My Do’s and Don’ts of being a Published Author


As an aspiring author, I used to dream of the day I would hold my book in my hands – and smell it (or is that just me?!) I fantasized of Hollywood movie deals, glittery crystal awards, appearances on the Graham Norton show… Ha ha, yes, really. Of course lots of little dreams have come true since signing my deal and in many ways, it has fulfilled lots of my desires. Yet there are challenges I never expected, whilst having six books published. So here are my own tips for any authors who haven’t yet seen their work in print. I’m no expert by any means, but these things would have certainly been useful for me to know before my hopes became a reality.


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DO accept that nowadays, no publisher is going to be the sole promoter of your work. Prepare for that now. Set yourself up a Facebook author page and Twitter account (er, okay, guess you have done that if you are reading this!) A large part of getting word out there, about your books, is going to be down to you. Consider your “brand” and start posting and tweeting about it, for example politics, family issues, cookery, crime… For me it is an array of fun subjects, including romantic heroes, movies,  cats,  and food and TV series relating to some of my books , including Downton, Poldark and Game of Thrones. Fill your social platforms with appealing and useful content that relates to you as an author. And network, network – retweet others who might then retweet you. Get to know bloggers.

DON’T expect all your writerly problems to magically disappear. Agreed, you no longer have the stress of trying to get published, but you will be faced with a different set of issues. In my experience, the years of trying to get an agent were a rollercoaster with the down of rejections and ups of an encouraging word – with full manuscripts being requested and then rejected and with meetings that got me excited then came to nothing concrete.  There are still peaks and troughs when published, for example great and bad rankings or brilliant and poor reviews. Keep your expectations realistic. Getting published won’t wave a wand over your life and extinguish every stress or concern.

DO treat your writing job as the career it is. Get professional. Find out about declaring earnings for tax purposes, however small they may seem at the beginning. Meet deadlines. Engage with your readers – both fans and critics – in a professional manner. As authors we are emotionally tied to our work but try not to let that creep into your dealings with others in the trade. Don’t respond to an insulting review or tweet. Don’t ping off a discontented email when your editor sends revisions that you think are way too thorough. Keep a calm head, even though almost anything to do with our stories pulls at our hearts.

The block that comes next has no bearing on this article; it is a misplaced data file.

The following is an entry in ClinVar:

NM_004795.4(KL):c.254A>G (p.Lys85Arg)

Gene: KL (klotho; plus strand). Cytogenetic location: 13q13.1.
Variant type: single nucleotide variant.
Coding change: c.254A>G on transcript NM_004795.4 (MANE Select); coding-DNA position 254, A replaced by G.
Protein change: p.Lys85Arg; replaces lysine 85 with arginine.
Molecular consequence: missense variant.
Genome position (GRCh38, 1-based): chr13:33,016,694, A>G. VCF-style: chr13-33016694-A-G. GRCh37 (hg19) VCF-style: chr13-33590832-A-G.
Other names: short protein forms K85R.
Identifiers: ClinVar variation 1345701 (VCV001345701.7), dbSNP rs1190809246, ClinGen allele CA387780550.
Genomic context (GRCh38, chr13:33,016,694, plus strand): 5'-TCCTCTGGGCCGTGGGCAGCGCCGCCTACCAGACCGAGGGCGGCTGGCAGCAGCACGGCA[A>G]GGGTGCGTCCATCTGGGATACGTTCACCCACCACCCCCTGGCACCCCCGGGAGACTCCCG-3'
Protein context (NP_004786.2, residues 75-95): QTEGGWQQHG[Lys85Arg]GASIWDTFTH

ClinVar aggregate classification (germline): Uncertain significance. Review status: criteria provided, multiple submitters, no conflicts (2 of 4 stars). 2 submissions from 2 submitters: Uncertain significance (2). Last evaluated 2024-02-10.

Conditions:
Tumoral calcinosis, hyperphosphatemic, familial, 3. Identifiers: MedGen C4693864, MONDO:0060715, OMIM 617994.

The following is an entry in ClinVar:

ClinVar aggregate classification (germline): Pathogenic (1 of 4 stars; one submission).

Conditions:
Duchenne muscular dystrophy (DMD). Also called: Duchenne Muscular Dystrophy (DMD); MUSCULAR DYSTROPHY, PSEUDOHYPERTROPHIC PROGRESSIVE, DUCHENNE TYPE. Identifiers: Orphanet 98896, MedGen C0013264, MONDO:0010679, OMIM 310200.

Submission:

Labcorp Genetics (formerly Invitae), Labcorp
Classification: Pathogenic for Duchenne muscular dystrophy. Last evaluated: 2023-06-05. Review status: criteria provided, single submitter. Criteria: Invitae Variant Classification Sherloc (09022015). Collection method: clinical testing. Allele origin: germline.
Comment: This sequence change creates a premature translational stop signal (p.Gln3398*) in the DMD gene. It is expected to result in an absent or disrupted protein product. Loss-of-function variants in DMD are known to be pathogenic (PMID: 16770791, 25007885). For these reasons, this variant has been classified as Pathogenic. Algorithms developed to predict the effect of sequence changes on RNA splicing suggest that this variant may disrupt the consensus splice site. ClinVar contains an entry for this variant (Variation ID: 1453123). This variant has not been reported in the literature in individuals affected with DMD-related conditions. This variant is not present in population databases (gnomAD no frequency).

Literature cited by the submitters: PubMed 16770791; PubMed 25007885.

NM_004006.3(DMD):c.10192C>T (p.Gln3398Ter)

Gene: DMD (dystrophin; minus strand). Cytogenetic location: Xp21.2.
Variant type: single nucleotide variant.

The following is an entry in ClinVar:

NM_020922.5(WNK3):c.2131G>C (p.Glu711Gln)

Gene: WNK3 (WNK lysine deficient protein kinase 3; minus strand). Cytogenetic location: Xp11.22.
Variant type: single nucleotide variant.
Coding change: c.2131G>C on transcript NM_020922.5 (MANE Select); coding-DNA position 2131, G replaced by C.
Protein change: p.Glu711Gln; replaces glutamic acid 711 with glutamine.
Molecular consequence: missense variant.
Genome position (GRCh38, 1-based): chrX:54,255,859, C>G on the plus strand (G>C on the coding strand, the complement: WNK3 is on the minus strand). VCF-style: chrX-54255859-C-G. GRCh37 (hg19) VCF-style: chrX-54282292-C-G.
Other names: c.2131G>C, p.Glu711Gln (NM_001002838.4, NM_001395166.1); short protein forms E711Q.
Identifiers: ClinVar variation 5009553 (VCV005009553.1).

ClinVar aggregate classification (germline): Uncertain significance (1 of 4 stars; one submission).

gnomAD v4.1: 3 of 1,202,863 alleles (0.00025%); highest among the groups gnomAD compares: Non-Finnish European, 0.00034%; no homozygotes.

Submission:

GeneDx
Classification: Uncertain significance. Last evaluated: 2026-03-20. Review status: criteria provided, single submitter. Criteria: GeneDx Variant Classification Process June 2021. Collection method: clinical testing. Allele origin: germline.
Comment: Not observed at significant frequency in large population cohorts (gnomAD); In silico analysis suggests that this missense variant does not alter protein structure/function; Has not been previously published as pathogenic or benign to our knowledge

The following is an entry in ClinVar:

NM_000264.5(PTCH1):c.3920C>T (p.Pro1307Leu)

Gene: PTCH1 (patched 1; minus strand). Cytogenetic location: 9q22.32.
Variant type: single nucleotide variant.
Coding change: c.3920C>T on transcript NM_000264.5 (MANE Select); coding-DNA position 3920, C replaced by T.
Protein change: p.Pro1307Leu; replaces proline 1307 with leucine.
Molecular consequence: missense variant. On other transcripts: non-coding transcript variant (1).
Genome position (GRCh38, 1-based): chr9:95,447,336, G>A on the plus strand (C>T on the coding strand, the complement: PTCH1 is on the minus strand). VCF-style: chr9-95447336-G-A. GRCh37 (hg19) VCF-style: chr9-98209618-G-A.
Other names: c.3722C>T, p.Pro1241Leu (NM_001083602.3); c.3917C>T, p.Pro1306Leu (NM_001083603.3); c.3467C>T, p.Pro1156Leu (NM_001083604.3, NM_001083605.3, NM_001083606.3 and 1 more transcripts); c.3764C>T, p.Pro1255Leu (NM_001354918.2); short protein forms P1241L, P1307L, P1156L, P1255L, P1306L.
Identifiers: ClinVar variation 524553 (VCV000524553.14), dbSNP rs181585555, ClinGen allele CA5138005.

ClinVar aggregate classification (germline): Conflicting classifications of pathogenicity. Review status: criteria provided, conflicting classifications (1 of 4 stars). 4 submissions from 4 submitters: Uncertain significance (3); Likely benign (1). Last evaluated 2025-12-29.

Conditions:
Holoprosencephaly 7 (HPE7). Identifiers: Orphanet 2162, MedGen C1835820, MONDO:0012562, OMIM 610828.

DON’T refuse to compromise. Presumably two of the reasons you want to become published are to reach an audience and earn from your writing – and that means making sales. Editors and agents have a vast experience and getting published is, in some ways, just the beginning of learning everything you can – from them – about your craft and career. Whilst initial suggestions to changing your story or title might sting, I have usually found (after a couple of days drinking wine, in a darkened room) that they are spot on. Try not to be too precious. For example the original title for my second book, From Paris with Love, was “On Abbey’s Secret Service” (it is a standalone sequel to my bestselling debut Doubting Abbey).  It was hard to let go of my idea, but now I’m glad I did. The new title was far more search-engine friendly and commercial.

Finally DO enjoy every minute. Yes it is tough being an author in these times, the market is incredibly competitive and the goalposts are ever-changing, due to the revolution of the ebook. Plus there is always another social platform springing up that we are expected to use.  In my opinion, every challenging moment is worth it when you get lovely feedback from a reader or praise from your editor. Or when you experience the excitement of a launch – something I’m looking forward to with my upcoming July novel, Breakfast under a Cornish Sun. And never stop dreaming. I’m still secretly holding out for Graham Norton to come knocking at my door. In fact– one last tip – try to overcome shyness. Be assertive and proactive. And on that note, does anyone happen to have Graham’s number…? 🙂